Rosemary Spencer's speech at Nikaean Club Farewell Dinner
Thursday 27th September 2012The full text of Rosemary Spencer's speech at Nikaean Club Farewell Dinner is below:
Thank you, Archbishop Rowan, for your very kind and generous remarks.
Thank you, too, for this lovely print of Lambeth Palace, which will be a wonderful reminder of my time as Chairman of the Club. I have greatly enjoyed it.
It has been a huge privilege to chair the Nikaean Club during these last 10 years, under your presidency. The first formal Club dinner I attended as Chairman was your Enthronement dinner in Canterbury – a most memorable occasion, with the large number of distinguished ecumenical personalities and guests from the wider Anglican community. (I might say in passing that it was there that Presiding Bishop Frank Griswold told me he wished the US Episcopal Church had an equivalent to the Nikaean Club – quite a compliment to the Club.) So I feel that – with this farewell dinner to you, Archbishop - a cycle has been completed.
These have been vintage years for the Club, thanks to all the support that you have given us. The importance you have given, Archbishop, to promoting ecumenical relations at a personal level, your immense knowledge of other Christian traditions, and your active involvement with the Nikaean Club have given us great opportunities for fulfilling the Club’s mission to assist you, especially in entertaining ecumenical guests. Because of the number and range of your guests, we have had a rich and varied programme over recent years. For me, the highlights have included – apart from the Enthronement dinner – the dinner at the Painters’ Hall to mark the publication of the Report on Anglican/Orthodox relations, the dinner in Canterbury for ecumenical participants in the Lambeth Conference, and the dinner for Cardinal Cormac Murphy O’Connor just before his retirement, an occasion of great warmth – almost a family affair. Members of the Club also had privileged seats in Westminster Abbey for the special Evensong to mark the visit of the Pope.
But however fine the surroundings in which events are held outside Lambeth – as these all were, for various reasons - they do not have the special, more intimate atmosphere of events held here at the Palace. I believe this comes not only from the historic building with all its associations, but also – importantly - from the fact that this is your London home, Archbishop, as well as your working base. I am sure that hospitality, that great Benedictine task and virtue, and one of the keys to strengthening and deepening relationships, is most effectively offered at home, with a personal touch.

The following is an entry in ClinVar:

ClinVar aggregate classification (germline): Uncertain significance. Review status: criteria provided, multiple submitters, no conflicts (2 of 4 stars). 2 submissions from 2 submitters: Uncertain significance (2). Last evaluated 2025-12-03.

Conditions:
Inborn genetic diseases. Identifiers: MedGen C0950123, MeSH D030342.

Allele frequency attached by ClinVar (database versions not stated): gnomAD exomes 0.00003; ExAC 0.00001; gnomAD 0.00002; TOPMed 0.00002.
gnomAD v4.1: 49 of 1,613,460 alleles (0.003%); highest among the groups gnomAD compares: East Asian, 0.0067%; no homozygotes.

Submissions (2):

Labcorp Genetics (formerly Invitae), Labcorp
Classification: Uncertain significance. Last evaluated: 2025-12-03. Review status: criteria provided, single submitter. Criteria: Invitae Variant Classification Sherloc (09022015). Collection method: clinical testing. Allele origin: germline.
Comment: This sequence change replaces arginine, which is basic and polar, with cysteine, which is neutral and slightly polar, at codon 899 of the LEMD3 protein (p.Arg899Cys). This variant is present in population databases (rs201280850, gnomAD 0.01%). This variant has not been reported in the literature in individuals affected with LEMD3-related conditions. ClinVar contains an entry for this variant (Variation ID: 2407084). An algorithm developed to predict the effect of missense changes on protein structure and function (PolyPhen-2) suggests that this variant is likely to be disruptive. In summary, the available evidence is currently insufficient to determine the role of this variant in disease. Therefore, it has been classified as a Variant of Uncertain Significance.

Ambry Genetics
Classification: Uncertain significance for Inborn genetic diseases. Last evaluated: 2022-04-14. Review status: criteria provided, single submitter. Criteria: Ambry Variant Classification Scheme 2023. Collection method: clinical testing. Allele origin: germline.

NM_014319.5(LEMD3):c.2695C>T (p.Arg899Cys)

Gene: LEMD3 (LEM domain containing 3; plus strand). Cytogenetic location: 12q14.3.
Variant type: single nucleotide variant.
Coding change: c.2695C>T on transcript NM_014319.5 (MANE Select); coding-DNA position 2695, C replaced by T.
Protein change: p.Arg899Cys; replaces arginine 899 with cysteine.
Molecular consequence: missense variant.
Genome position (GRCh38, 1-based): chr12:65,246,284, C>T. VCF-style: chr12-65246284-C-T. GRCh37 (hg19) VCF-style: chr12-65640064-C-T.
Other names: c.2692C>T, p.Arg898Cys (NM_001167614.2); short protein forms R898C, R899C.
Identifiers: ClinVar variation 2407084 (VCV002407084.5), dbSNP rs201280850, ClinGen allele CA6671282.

(I might add that Shakespeare, too, evidently regards hospitality as a virtue – in As You Like It, Corin, the shepherd, says that his master, of churlish disposition, ‘… little recks to find the way to heaven By doing deeds of hospitality’. That clearly can’t be said of any of the company here! On the contrary, Club members are ‘… given to hospitality’.)
I should like to take this opportunity of thanking members of the Executive Committee over the last 10 years, for their support, their knowledge, their constructive ideas and their good humour. I owe a special debt of gratitude to our Secretary, Christopher Austen, who works very hard to make Club events a success and to keep in touch with members. My very warm thanks go also to successive Guestmasters, Jonathan Gough, who saw me in so helpfully, and especially Jonathan Goodall, who has been in office for the last eight years, for providing the essential link between the Club and the Archbishop’s ecumenical diary, and doing so much to make our rich programme possible. And I should also like to thank members of the Club for their friendship and encouragement. You have all greatly added to my enjoyment of my time as Chairman.
Archbishop Rowan, my final words must be of thanks to you. We are all enormously grateful for all you have done to give the Nikaean Club such a special place in your life and work as Archbishop of Canterbury, and for showing such warmth and hospitality to the members of the Club, as well as to your distinguished guests. We hope that you and Jane will enjoy a long and happy retirement from ecclesiastical affairs – though Cambridge will hardly count as retirement!
As a token of our deep gratitude and affection, I have the greatest pleasure in presenting you with this special Nikaean pectoral cross, which bears the Club’s name. It comes with all our best wishes for the future. We very much hope to see you at Club events in years to come.
To Jane Williams – We have greatly appreciated your presence with us and your friendship. Thank you for being so much part of the Club’s life, and for giving ecumenical hospitality here at Lambeth even more of a personal touch. We hope to have you with us in the future.